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Apple’s Vision Pro Headset Costs Closer to $4,600 With Necessary Add-Ons

When Apple unveiled the Vision Pro virtual reality goggles last year at a technology conference, many in the audience gasped at the price: $3,500. That’s more than quadruple the cost of a new iPhone and 14 times the cost of a competing headset from Meta.

The headset, which Apple has marketed as a computer, movie player and gaming machine, will arrive in stores on Friday. Ahead of its release, the discussion has focused on its price: Many have wondered why people would pay so much to do what they could already do with their computers, TVs and game consoles.

Yet the true cost of owning the Vision Pro is probably even higher. Try $4,600. That’s because the price shoots up with the add-ons and accessories that many people would want to buy, including:

  • Apple’s $200 carrying case to protect the Vision Pro on the go.

  • A pair of earphones, such as Apple’s $180 AirPods, to listen to music privately.

  • A spare $200 battery pack to get more use from the headset (because with only two hours of battery life, the headset won’t last long enough to play a feature-length movie).

  • $100 prescription lens inserts for those who use glasses.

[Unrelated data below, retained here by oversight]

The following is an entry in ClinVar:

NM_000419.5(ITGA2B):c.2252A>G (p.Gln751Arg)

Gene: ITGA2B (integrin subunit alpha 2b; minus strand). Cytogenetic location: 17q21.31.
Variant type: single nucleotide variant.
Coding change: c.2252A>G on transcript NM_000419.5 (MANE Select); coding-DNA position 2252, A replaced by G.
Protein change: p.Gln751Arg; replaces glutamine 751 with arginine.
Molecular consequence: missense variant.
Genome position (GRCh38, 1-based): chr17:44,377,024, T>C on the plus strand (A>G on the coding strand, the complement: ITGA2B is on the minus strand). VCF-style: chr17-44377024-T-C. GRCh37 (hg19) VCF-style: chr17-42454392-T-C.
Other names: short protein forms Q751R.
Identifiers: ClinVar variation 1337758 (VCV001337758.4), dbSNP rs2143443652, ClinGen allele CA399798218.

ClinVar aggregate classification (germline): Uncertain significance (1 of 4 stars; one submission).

• A spare $200 cushion to make the goggles fit another member of the family.

  • An additional $200 for the larger data storage option (512 gigabytes instead of the 256 gigs on the base model) to hold more videos and apps on the device.

And those are just the extras that many consider must-haves. Other options, including Apple’s $500 extended warranty coverage, a $70 video game controller and a very uncool $50 battery holder to clip onto your pants, could drive the price well above $5,000 — before tax.

While I have your attention with these breathtaking numbers, we can all learn a valuable lesson from the Vision Pro about “phantom costs,” the add-ons that significantly inflate the amount we spend. For electronics, including smartphones, computers and virtual reality headsets, they can include cases and charging gadgets.

A clear grasp of the true cost of tech ownership is crucial for any consumers trying to stay in control of their budget, said Ramit Sethi, a personal finance adviser. He said he had learned about phantom costs when he bought a Honda Accord about 20 years ago. He initially thought he was spending $350 a month on the car, to pay off his loan. The true cost ended up $1,000 a month after he added up maintenance, insurance, gas, parking and tolls.

“Companies count on you not being able to run the math,” said Mr. Sethi, who hosts a podcast on money psychology. “The bigger the purchase, the more money you invisibly spend.”

These lessons apply to any tech products we regularly use, not just Apple hardware. Let’s run through the phantom costs of a Windows computer and a Samsung phone.

Microsoft sells its Surface Laptop 5 at a starting retail price of $1,000. But after some extras are added in the Microsoft store, it’s more realistically a $1,950 laptop — nearly double the sticker price.

The extras include:

  • $500 for more memory.

  • A pair of earphones, such as Microsoft’s $250 headphones.

  • $200 for the Microsoft dock that charges the laptop and connects it to an external display.